FDA approves J&J’s prostate cancer drug Erleada in new use, as Zytiga sales fall

The FDA has approved Johnson & Johnson’s prostate cancer drug Erleada (apalutamide) for patients whose prostate cancer has spread.

Already on the market for patients in the early stages of the disease, this new indication in metastatic castration-sensitive prostate cancer (mCSPC) follows a fast review from the FDA.

Approval from the FDA means that J&J’s Janssen unit has stolen a march on its rivals who are also developing drugs for this niche –  Pfizer/Astellas with Xtandi (enzalutamide), Bayer/Orion’s Nubeqa (darolutamide), and Takeda’s orteronel.

Erleada is a successor to J&J’s Zytiga (abiraterone), which has gone off patent in the US and succumbing to generic competition – sales of the blockbuster were down nearly 60% in Q2 in the US to $198 million, with worldwide sales down 23% to $698 million.

But after a first approval in February last year in non-metastatic castration-resistant prostate cancer, Erleada has yet to make a significant impact on sales and J&J will hope that the new indication will allow it to gain traction.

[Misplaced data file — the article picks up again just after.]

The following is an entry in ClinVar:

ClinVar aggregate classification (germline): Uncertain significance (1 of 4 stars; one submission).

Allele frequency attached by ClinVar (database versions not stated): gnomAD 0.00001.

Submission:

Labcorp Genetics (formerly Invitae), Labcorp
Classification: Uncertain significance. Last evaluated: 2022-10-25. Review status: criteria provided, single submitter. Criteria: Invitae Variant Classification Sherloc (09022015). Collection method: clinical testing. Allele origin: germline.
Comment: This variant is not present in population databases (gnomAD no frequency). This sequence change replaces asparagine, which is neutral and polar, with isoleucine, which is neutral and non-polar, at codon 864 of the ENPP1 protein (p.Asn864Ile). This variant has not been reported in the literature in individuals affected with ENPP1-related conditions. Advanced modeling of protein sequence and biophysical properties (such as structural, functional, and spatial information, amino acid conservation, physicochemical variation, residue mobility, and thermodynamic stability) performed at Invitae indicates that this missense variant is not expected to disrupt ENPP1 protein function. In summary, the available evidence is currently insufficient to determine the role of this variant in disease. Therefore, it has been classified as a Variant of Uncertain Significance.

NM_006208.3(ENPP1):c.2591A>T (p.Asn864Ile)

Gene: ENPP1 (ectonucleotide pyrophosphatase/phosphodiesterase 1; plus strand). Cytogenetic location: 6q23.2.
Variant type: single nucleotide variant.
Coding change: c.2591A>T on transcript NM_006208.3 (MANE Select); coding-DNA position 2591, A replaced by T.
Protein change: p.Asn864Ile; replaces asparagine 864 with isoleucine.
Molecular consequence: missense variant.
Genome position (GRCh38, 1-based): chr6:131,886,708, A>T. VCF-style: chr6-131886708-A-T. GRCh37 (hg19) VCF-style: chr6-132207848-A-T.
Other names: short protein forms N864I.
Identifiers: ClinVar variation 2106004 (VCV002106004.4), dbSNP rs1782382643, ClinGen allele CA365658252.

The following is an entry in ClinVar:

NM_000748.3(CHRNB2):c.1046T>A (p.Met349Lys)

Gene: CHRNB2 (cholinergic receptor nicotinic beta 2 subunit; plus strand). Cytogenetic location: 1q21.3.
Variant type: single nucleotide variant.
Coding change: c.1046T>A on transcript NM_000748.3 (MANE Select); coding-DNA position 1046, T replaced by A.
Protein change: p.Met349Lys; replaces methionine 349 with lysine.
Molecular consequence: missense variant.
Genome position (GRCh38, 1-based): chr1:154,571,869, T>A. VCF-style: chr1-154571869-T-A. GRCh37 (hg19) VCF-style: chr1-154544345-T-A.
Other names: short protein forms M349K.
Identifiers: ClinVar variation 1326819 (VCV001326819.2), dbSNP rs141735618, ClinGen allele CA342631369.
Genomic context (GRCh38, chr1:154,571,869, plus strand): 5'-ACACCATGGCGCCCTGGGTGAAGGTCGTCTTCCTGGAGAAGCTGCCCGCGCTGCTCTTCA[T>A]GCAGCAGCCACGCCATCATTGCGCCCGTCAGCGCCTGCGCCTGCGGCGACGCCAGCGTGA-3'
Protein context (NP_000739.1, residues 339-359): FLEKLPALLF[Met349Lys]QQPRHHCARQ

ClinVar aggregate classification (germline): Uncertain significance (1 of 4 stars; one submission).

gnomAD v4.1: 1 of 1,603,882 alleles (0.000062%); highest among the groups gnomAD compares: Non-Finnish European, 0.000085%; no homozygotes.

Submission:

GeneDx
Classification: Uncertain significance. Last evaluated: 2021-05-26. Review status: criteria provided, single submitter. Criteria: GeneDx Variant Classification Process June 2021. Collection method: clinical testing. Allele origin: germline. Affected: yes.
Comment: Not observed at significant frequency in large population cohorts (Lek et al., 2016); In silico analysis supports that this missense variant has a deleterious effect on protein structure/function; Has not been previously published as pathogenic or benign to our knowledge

Sales of Erleada are expected to be just over $1.5 billion by 2022, with increased competition from Xtandi in metastatic castration-resistant disease taking the edge off the drug’s performance on the market.

Data from the TITAN trial that supported the filing was published at ASCO, and the new use will make the androgen receptor inhibitor available for the approximately 40,000 people in the US diagnosed with mCSPC annually.

J&J’s Janssen unit filed data from the trial in April, which was reviewed through the FDA’s Real-Time Oncology Review programme.

Treatment for this form of prostate cancer is currently androgen deprivation therapy plus docetaxel -but Erleada significantly extended overall survival compared to placebo plus ADT, with a 33% reduction in risk of death.

Erleada also significantly improved radiographic progression-free survival, with a 52% lower risk of radiographic progression or death compared with placebo.

The most common adverse reactions that occurred more frequently in Erleada treated patients from the TITAN and SPARTAN trials were fatigue, arthralgia, rash, decreased appetite, fall, weight decreased, hypertension, hot flush, diarrhoea, and fracture.


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